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The legend of Paal Paysam



[link] gives this account of The Legend of Paal Paysam

Exponential Growth is an immensely powerful concept. To help us grasp it better let us use an ancient Indian chess legend as an example.

The legend goes that the tradition of serving Paal Paysam to visiting pilgrims started after a game of chess between the local king and the lord Krishna himself. (picture of 18th century Miniature of Lord Krishna playing Chess against Radha from National Museum, New Delhi)

The king was a big chess enthusiast and had the habit of challenging wise visitors to a game of chess. One day a traveling sage was challenged by the king. To motivate his opponent the king offered any reward that the sage could name. The sage modestly asked just for a few grains of rice in the following manner: the king was to put a single grain of rice on the first chess square and double it on every consequent one.

Having lost the game and being a man of his word the king ordered a bag of rice to be brought to the chess board. Then he started placing rice grains according to the arrangement: 1 grain on the first square, 2 on the second, 4 on the third, 8 on the fourth and so on:

Following the exponential growth of the rice payment the king quickly realized that he was unable to fulfill his promise because on the twentieth square the king would have had to put 1,000,000 grains of rice. On the fortieth square the king would have had to put 1,000,000,000 grains of rice. And, finally on the sixty fourth square the king would have had to put more than 18,000,000,000,000,000,000 grains of rice which is equal to about 210 billion tons and is allegedly sufficient to cover the whole territory of India with a meter thick layer of rice. At ten grains of rice per square inch, the above amount requires rice fields covering twice the surface area of the Earth, oceans included.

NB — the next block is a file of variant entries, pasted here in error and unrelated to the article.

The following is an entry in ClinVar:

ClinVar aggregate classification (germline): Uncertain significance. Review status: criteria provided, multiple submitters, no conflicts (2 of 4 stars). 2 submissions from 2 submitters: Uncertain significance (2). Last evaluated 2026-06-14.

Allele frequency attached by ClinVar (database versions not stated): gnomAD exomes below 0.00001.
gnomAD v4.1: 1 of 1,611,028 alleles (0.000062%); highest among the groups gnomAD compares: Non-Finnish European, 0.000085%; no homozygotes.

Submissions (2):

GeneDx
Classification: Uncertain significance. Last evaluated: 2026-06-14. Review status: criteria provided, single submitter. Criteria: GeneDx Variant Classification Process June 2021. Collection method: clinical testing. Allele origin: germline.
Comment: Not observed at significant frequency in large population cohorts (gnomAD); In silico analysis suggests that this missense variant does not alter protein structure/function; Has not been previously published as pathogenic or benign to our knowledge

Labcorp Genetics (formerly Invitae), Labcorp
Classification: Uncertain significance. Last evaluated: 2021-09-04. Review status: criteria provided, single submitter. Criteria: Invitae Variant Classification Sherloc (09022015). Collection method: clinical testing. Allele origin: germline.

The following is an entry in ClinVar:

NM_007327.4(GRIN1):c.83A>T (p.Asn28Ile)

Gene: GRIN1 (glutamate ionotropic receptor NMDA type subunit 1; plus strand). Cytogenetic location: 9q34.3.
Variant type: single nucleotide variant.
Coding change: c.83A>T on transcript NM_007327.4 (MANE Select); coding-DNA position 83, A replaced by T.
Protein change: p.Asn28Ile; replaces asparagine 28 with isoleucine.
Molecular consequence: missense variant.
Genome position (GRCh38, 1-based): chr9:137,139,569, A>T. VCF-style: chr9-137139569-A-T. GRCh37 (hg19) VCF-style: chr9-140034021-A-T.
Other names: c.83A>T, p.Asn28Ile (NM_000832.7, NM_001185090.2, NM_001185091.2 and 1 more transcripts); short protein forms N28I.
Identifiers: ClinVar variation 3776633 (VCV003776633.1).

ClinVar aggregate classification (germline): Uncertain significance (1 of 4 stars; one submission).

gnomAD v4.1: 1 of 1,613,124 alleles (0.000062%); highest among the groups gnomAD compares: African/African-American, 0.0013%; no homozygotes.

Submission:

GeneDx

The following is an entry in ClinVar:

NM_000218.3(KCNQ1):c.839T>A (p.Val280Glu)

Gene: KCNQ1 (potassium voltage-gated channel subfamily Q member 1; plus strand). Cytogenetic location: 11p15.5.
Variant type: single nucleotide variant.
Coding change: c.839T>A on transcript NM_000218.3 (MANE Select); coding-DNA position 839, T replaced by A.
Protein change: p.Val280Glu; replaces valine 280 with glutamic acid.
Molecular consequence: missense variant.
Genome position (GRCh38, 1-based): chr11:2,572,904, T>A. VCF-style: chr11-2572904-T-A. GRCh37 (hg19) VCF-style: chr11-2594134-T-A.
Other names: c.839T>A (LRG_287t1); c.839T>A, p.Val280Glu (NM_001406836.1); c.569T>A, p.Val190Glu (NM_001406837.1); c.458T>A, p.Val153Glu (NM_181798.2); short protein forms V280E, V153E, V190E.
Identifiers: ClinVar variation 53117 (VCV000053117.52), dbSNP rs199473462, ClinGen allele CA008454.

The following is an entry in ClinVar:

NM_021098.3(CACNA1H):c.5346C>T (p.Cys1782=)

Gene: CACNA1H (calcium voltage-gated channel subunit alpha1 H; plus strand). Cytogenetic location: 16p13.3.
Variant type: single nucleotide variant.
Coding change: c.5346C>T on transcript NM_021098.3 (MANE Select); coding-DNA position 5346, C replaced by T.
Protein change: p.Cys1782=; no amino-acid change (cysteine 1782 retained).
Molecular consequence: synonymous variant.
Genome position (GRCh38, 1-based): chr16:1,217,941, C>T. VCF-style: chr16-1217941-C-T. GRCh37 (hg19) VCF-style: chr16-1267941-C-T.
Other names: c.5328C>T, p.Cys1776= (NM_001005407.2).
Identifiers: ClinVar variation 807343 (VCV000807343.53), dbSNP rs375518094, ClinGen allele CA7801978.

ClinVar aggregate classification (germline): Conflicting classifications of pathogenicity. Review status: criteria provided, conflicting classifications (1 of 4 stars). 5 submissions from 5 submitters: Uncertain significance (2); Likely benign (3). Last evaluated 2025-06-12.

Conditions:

It was at that point that the lord Krishna revealed his true identity to the king and told him that he doesn't have to pay the debt immediately but can do so over time. That is why to this day visiting pilgrims are still feasting on Paal Paysam and the king's debt to lord Krishna is still being repaid.

A page from my coloring book Surreal Visions: [link]
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RustNSplinters's avatar
I remember hearing that story a long time ago, and thought it was devilishly clever of Krishna!